NASHVILLE, Tenn. – When the
Nashville Predators took the ice for their home opener on Tuesday, they did so
with 11 of the same players who helped them to advance to the second round of
the Stanley Cup Playoffs in 2012.
Yet to show how much of
a toll last season took on the team’s collective psyche – the Predators
finished with the NHL’s fourth-worst record – Nashville coach Barry Trotz said
after a home-opening 3-2 win over the Minnesota Wild that night represented a
step in “learning to win again.”
It didn’t help that
Nashville lost this season’s first two games on the road, failing to get to
overtime and earn a point in either one. That would not exactly translate into
confidence for the Predators that they have turned things around.
After the team’s morning
skate, Trotz said that last season the Predators’ “identity got crushed” and
that the team that Nashville iced at the end of the season – injuries ravaged
the lineup and necessitated numerous call-ups from Milwaukee of the American
Hockey League – was “quite over their head.”
“You’ve got to have a
little success to have that confidence,” Trotz said following that first win on
Tuesday. “Sometimes when you don’t have a lot of success in a while, you tend
to play cautious and when you have that confidence you go for it. That was
probably Step 1.”
Trotz is the NHL’s
longest-tenured coach with the same team, having been around since the
Predators entered the league in 1998, so he tends to know when he has a good
team and when he doesn’t. He said after the team’s morning skate on Tuesday
that he liked this group.
It might not have shown
in a 4-2 loss at St. Louis last Thursday or in the 3-1 loss at Colorado the
next day. The Predators failed to score a power play goal, going 0-for-7 in the
first two games, while allowing the Blues to go 2-for-4 on the power play.
(Nashville killed all of their penalties against the Avs, who were 0-for-5 with
the man advantage.)
The St. Louis game, in
particular, carried a worrisome look, as goalie Pekka Rinne, a finalist for the
Vezina Trophy (best goalie) in 2011 and ’12, got pulled after allowing three
goals on six shots in the first 10 minutes. General manager David Poile said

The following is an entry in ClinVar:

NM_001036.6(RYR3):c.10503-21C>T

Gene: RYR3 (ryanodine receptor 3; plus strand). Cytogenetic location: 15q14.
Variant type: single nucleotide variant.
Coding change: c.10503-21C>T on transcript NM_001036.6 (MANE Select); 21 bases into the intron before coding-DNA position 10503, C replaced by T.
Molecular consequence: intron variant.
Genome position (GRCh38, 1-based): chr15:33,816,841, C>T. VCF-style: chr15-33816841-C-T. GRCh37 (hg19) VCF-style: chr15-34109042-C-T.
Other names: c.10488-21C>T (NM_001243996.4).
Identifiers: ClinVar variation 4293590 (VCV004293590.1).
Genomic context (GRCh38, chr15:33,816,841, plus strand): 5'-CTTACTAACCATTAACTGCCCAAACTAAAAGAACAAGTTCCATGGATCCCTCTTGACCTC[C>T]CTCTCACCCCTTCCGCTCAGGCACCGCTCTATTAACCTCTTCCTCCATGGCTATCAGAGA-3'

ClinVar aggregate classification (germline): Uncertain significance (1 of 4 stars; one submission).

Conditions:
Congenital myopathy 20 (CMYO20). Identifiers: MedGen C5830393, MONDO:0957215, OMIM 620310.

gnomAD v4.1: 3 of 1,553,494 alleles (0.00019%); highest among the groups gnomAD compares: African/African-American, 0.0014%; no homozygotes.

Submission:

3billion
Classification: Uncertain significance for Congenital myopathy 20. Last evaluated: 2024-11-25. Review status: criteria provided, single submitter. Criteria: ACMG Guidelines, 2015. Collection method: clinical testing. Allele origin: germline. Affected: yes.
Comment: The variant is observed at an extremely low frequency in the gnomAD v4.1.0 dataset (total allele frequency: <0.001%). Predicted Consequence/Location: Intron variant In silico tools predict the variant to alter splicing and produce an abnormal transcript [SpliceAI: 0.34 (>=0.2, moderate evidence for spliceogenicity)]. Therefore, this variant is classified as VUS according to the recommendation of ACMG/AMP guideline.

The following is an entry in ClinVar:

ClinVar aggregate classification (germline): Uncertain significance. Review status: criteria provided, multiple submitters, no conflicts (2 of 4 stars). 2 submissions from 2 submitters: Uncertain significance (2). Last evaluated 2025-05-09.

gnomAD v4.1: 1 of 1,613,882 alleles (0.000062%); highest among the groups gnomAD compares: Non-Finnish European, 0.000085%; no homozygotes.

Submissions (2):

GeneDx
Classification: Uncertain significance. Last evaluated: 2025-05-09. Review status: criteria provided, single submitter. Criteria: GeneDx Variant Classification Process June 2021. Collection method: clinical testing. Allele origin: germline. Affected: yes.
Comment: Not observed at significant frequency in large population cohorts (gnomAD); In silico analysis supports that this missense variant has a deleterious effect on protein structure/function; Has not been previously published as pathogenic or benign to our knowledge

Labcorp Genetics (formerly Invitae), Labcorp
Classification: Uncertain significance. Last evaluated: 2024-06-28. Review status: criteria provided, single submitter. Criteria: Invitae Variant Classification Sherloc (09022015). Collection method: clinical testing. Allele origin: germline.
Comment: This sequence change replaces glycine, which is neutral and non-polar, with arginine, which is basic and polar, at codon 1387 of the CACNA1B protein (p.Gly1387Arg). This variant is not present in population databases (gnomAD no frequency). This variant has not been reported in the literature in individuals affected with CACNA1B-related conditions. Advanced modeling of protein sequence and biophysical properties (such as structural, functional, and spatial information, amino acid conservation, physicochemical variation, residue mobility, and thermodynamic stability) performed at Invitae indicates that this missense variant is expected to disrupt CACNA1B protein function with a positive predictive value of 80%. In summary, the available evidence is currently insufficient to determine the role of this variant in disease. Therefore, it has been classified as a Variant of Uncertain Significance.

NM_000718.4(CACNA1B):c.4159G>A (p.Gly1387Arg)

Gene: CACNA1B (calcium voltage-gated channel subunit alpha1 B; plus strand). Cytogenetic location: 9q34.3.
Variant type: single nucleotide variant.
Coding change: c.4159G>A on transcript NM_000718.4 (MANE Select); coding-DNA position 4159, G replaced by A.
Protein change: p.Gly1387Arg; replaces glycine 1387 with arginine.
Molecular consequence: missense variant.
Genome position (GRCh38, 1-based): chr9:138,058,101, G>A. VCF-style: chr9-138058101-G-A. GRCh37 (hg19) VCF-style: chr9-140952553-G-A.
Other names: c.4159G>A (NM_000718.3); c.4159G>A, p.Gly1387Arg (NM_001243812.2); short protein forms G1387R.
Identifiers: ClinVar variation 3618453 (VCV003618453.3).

last week at the outset of the season that early on the team would be a work in
progress and Rinne did not play much during the preseason, as he was coming off
serious offseason hip surgery, which entailed a four-month rehab.
Predators have encountered some unwelcome injuries early on. Their biggest
free-agent signing, wing Viktor Stalberg, has a shoulder injury and remains a
few weeks away from returning. On Friday, No. 2 defenseman Roman Josi suffered
a concussion and missed the home opener. Highly touted rookie forward Filip
Forsberg also missed the first two games.
“I really like this
group,” he said on Tuesday morning. “We’re three games into it but it’s one of
the groups I could really see jelling as we go along here. The types of people
we brought in and the fits and some of the young guys we’ve been able to
acquire through the draft and trades, it’s a really good mix. Now we have to
come together as a mix.”
On Tuesday, that process
of coming together gave reason for optimism beyond the coach’s office. The
Predators broke through for two power-plays goals, converting a 5-on-3 in the
form of Forsberg’s first NHL goal, and then the ensuing 5-on-4. Eric Nystrom,
one of those offseason signings designed to help Nashville reestablish its
identity, scored on a penalty shot.
From there, the
Predators killed penalties, got strong goaltending from Rinne and rode out a
closely fought victory much in the way they have in their more successful
seasons. The promising signs were there in terms of Forsberg and rookie
defenseman Seth Jones, the league’s fourth overall pick in 2013 who may quickly
cause the teams that passed on him to regret that decision, picking up points.
The preternaturally poised Jones posted an even rating in a team-high 25:02.
Trotz was equally
encouraged by the team toughness the Predators showed. Rich Clune earned a fighting
major and then after a scrum erupted when he received a penalty for goalie
interference – he put a clean hit on Wild goalie Josh Harding when Harding
ventured out of the crease – a number of teammates came to his rescue when the
Wild’s Clayton Stoner took exception.
“We didn’t have much
bite at all last year,” Trotz lamented in the morning. “That was the most
infuriating thing for me. We’re playing with a little more bite and a little
more passion and if we can stay healthy I think this group can really come
On Thursday, Toronto,
off to a 3-1, intimidating start, visits Nashville.
“We’re going to have to
come out Thursday and be better than we were tonight and hopefully on Saturday
we can build a few things,” Trotz said. “I think you’re finding out that we’ve
got lots of very quality pieces. That when they come together and we get the
confidence and we got our special teams and our penalty kill, we have a lot of
different ways we can beat you.”